Photograph courtesy of Golf Australia
For a second consecutive day, Jin Young Ko has ruled Kooyonga in building a three-shot buffer at the halfway point of the ISPS Handa Women’s Australian Open.
The South Korean superstar, 22, went out in the gorgeous early-morning Adelaide conditions and carded a three-under-par 69 to go with her dazzling, first-round 65, and, at 10 under, sat back and watched the afternoon players flailing in the sea breeze. None of them could catch her.
The closest at seven under is American LPGA Tour rookie Emma Talley who had a 69 today, also taking advantage of the breathless morning conditions and wedged between the mighty Koreans.
Two major winners out of the Seoul factory line, Jiyai Shin, who momentarily held the lead when she birdied the first three holes today, and Sun Young Yoo are tied third at six under.
Australia’s leading hopes are Perth’s Minjee Lee and hometown hero Steph Na at two under, but both are eight shots from the lead. Veteran Karrie Webb had a disappointing day, shooting 78 to miss the cut.
Even Hannah Green, who at one point reached five under, wilted in the late afternoon, getting into contention then dropping shots at the final four holes to fall back to one under overall. Five Australians made the cut, including first-year professional Karis Davidson, who had a fine 69 today.
Ultimately the day belonged to the world No.20 Ko, who has logged an astonishing 14 birdies in her opening two rounds, by far the best player through the first two days.
Ironically she had started poorly, dropping shots at her first two holes, the 10th and 11th on the course, and losing the lead to compatriot Shin.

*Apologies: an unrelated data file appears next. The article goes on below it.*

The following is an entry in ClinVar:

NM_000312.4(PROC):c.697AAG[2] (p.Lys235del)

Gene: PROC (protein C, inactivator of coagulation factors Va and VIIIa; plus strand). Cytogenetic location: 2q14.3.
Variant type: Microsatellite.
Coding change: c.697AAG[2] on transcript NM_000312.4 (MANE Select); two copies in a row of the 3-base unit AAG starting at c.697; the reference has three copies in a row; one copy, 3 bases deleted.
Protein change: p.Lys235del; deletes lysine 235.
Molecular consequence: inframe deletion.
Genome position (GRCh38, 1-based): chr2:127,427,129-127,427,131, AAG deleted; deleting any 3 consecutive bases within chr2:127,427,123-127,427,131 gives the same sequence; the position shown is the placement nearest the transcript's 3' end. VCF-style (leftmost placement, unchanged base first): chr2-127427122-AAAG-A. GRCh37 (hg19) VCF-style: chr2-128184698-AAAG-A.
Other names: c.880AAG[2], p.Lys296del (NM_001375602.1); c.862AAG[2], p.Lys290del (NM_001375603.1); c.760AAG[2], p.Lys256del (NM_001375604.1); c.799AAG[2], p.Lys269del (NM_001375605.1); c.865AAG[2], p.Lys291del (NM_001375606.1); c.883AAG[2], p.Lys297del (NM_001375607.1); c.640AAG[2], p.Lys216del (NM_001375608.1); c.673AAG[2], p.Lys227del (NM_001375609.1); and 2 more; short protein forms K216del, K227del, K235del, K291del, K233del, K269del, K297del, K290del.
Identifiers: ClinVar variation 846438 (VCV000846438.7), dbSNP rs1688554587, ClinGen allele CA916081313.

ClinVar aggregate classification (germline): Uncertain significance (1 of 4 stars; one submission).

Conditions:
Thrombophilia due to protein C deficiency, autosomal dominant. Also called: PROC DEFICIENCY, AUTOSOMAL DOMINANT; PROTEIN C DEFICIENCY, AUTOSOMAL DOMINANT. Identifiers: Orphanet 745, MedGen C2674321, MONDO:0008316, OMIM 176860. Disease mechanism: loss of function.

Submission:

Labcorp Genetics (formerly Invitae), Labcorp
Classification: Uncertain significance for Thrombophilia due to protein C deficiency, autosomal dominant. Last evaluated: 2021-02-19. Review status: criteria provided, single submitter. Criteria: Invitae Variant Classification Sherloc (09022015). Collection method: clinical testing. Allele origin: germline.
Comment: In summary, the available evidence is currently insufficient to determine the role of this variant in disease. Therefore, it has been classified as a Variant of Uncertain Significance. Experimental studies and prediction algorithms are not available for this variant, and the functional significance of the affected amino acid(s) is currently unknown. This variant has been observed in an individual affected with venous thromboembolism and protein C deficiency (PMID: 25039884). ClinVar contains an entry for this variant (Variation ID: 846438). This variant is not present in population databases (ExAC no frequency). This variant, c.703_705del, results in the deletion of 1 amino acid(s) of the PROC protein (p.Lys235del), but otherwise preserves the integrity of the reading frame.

But where on Thursday she had caught fire on the back nine, this time she lit up the front. She birdied the first three holes from the par-five first, each time hitting it close, and regained control of the tournament. It might already be hers to win or lose, because she certainly knows how to close out. She has won 10 tournaments in Korea and 14 overall – no small feat for a 22-year-old.
“Yes, I like this course style,’’ she said afterward. “Korean courses (are) more long hit and narrow and then (I) have to get longer distance and then straight shots, but here is wider, so stress is less.”
Her caddie is an Australian, Dean Herden, who has spent a decade looping for Korean players and winning 51 tournaments. He first saw Ko two years ago almost winning the Women’s British Open, and soon after that he was on her bag.
“She is amazing,” Herden said. “If you get the right yardage, she just flights the ball well. A lot of the girls flight the ball low and it runs out, but she spins it. We’ve changed to a Titleist ball and she gets even more spin now.”
A few of the big names remain in the pack. The past two Open winners, Japan’s Haru Nomura and Korean Ha Na Jang, are both at three under, along with Thai sisters, Ariya and Moriya Jutanugarn. World No.9 Cristie Kerr is at one-under.
World No.3 So Yeon Ryu faded with a 75 to be even par overall. New Zealander Lydia Ko made a run, getting to six under, but then strung four consecutive bogeys together on the back nine to fall off the leaderboard, finishing at two under overall.
Among those to have the weekend off are Canadian Brooke Henderson, Cheyenne Woods and Mel Reid, as well as Sweden’s Caroline Hedwall, who followed a 68 with a disastrous 82.
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